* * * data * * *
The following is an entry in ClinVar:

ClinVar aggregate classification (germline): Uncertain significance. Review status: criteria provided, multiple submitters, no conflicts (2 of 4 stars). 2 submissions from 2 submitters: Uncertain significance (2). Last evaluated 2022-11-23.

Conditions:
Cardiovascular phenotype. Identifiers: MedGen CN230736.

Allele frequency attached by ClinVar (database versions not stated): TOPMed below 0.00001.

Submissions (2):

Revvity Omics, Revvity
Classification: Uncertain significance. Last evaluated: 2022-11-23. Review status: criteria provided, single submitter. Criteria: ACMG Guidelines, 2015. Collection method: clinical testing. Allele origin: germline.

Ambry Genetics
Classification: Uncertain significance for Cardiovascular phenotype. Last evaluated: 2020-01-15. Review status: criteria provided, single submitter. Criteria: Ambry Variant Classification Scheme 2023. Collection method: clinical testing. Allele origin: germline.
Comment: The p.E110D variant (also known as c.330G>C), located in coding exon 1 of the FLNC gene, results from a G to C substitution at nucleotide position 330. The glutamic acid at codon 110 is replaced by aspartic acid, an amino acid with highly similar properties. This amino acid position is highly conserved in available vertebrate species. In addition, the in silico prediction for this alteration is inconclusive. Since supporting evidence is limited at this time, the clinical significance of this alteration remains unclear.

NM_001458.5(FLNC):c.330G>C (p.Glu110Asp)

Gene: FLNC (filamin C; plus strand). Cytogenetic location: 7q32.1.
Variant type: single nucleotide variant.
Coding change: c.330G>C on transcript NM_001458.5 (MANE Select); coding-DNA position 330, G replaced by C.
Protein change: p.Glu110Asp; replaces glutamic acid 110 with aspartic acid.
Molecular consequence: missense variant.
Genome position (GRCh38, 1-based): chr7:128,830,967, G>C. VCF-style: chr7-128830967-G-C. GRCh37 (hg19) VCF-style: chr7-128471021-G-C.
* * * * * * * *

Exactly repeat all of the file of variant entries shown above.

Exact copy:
The following is an entry in ClinVar:

ClinVar aggregate classification (germline): Uncertain significance. Review status: criteria provided, multiple submitters, no conflicts (2 of 4 stars). 2 submissions from 2 submitters: Uncertain significance (2). Last evaluated 2022-11-23.

Conditions:
Cardiovascular phenotype. Identifiers: MedGen CN230736.

Allele frequency attached by ClinVar (database versions not stated): TOPMed below 0.00001.

Submissions (2):

Revvity Omics, Revvity
Classification: Uncertain significance. Last evaluated: 2022-11-23. Review status: criteria provided, single submitter. Criteria: ACMG Guidelines, 2015. Collection method: clinical testing. Allele origin: germline.

Ambry Genetics
Classification: Uncertain significance for Cardiovascular phenotype. Last evaluated: 2020-01-15. Review status: criteria provided, single submitter. Criteria: Ambry Variant Classification Scheme 2023. Collection method: clinical testing. Allele origin: germline.
Comment: The p.E110D variant (also known as c.330G>C), located in coding exon 1 of the FLNC gene, results from a G to C substitution at nucleotide position 330. The glutamic acid at codon 110 is replaced by aspartic acid, an amino acid with highly similar properties. This amino acid position is highly conserved in available vertebrate species. In addition, the in silico prediction for this alteration is inconclusive. Since supporting evidence is limited at this time, the clinical significance of this alteration remains unclear.

NM_001458.5(FLNC):c.330G>C (p.Glu110Asp)

Gene: FLNC (filamin C; plus strand). Cytogenetic location: 7q32.1.
Variant type: single nucleotide variant.
Coding change: c.330G>C on transcript NM_001458.5 (MANE Select); coding-DNA position 330, G replaced by C.
Protein change: p.Glu110Asp; replaces glutamic acid 110 with aspartic acid.
Molecular consequence: missense variant.
Genome position (GRCh38, 1-based): chr7:128,830,967, G>C. VCF-style: chr7-128830967-G-C. GRCh37 (hg19) VCF-style: chr7-128471021-G-C.